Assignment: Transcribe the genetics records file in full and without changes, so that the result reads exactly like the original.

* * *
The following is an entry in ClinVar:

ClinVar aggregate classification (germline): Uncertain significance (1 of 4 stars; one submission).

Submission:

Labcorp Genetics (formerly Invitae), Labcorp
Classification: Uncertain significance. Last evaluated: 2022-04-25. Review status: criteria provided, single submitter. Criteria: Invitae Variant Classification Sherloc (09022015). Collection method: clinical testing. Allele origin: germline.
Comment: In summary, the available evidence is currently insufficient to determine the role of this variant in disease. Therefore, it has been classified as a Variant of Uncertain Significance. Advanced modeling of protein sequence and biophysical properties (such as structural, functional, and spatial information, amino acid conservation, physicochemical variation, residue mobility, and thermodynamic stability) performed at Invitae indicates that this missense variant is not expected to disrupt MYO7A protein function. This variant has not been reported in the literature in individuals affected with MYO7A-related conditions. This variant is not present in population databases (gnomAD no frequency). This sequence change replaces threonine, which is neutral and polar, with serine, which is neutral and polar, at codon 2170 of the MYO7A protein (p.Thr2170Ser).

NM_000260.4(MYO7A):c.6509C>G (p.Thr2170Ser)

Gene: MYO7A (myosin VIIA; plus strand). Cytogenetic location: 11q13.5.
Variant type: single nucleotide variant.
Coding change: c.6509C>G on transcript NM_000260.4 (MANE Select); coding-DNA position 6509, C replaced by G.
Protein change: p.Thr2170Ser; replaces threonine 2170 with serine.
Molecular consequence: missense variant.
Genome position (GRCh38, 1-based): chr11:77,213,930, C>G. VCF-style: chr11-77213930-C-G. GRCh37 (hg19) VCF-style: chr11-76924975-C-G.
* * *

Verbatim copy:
The following is an entry in ClinVar:

ClinVar aggregate classification (germline): Uncertain significance (1 of 4 stars; one submission).

Submission:

Labcorp Genetics (formerly Invitae), Labcorp
Classification: Uncertain significance. Last evaluated: 2022-04-25. Review status: criteria provided, single submitter. Criteria: Invitae Variant Classification Sherloc (09022015). Collection method: clinical testing. Allele origin: germline.
Comment: In summary, the available evidence is currently insufficient to determine the role of this variant in disease. Therefore, it has been classified as a Variant of Uncertain Significance. Advanced modeling of protein sequence and biophysical properties (such as structural, functional, and spatial information, amino acid conservation, physicochemical variation, residue mobility, and thermodynamic stability) performed at Invitae indicates that this missense variant is not expected to disrupt MYO7A protein function. This variant has not been reported in the literature in individuals affected with MYO7A-related conditions. This variant is not present in population databases (gnomAD no frequency). This sequence change replaces threonine, which is neutral and polar, with serine, which is neutral and polar, at codon 2170 of the MYO7A protein (p.Thr2170Ser).

NM_000260.4(MYO7A):c.6509C>G (p.Thr2170Ser)

Gene: MYO7A (myosin VIIA; plus strand). Cytogenetic location: 11q13.5.
Variant type: single nucleotide variant.
Coding change: c.6509C>G on transcript NM_000260.4 (MANE Select); coding-DNA position 6509, C replaced by G.
Protein change: p.Thr2170Ser; replaces threonine 2170 with serine.
Molecular consequence: missense variant.
Genome position (GRCh38, 1-based): chr11:77,213,930, C>G. VCF-style: chr11-77213930-C-G. GRCh37 (hg19) VCF-style: chr11-76924975-C-G.